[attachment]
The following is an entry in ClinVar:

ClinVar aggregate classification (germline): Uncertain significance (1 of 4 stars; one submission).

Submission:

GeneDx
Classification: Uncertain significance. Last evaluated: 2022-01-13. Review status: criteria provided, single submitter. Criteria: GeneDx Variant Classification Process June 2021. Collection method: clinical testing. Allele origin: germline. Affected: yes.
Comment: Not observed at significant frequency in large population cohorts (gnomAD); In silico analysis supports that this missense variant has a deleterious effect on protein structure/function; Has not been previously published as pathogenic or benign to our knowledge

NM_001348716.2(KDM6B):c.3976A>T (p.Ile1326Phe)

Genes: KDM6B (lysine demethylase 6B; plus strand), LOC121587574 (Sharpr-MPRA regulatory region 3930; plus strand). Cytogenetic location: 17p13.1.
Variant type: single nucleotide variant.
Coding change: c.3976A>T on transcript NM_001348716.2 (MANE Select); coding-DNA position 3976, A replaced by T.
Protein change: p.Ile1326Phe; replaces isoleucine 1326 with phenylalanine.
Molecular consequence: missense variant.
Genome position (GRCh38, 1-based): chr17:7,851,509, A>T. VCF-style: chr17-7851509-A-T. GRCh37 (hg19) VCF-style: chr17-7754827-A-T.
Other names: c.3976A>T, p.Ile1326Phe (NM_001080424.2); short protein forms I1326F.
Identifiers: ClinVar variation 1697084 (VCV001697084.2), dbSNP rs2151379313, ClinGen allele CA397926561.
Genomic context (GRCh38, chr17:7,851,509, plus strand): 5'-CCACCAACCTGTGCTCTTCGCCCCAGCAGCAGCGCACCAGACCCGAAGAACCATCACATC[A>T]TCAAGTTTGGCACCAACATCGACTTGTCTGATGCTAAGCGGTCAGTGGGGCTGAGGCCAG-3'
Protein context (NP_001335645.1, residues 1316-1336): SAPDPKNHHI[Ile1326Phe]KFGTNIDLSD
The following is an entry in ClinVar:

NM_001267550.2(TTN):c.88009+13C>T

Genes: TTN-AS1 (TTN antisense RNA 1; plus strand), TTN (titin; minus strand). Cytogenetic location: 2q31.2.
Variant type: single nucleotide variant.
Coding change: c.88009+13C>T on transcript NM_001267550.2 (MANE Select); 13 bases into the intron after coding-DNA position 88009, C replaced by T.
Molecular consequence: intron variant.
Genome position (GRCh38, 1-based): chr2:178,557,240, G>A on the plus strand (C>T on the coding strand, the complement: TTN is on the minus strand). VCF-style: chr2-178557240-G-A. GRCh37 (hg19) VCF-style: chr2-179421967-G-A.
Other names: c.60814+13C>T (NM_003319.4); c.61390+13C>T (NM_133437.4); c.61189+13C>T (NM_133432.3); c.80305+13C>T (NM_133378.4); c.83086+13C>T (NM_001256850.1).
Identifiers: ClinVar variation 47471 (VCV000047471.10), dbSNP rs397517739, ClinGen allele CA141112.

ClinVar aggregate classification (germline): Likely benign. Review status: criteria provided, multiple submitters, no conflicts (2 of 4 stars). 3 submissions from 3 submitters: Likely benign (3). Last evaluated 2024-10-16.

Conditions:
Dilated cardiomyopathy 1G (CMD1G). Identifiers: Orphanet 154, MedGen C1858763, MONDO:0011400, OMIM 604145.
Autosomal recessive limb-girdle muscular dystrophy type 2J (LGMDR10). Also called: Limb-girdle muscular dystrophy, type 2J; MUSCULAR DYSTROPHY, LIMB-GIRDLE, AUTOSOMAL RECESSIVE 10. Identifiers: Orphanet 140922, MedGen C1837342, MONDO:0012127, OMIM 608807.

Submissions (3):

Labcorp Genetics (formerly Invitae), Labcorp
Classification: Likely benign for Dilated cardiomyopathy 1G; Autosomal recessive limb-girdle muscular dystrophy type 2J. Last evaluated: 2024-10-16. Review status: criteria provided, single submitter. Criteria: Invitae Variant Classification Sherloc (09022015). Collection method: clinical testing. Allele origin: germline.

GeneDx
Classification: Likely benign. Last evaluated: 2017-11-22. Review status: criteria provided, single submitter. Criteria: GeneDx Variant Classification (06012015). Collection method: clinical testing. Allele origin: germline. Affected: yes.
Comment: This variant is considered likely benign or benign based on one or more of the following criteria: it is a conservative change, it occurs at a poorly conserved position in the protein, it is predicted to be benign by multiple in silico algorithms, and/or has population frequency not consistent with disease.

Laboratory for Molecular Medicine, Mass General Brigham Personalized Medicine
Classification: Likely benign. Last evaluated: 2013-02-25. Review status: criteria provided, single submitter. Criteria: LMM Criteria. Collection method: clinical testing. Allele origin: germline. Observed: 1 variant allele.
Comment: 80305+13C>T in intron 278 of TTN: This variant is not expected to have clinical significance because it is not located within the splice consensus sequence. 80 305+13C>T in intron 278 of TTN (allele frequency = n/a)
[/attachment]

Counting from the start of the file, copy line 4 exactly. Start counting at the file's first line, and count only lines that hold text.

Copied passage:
GeneDx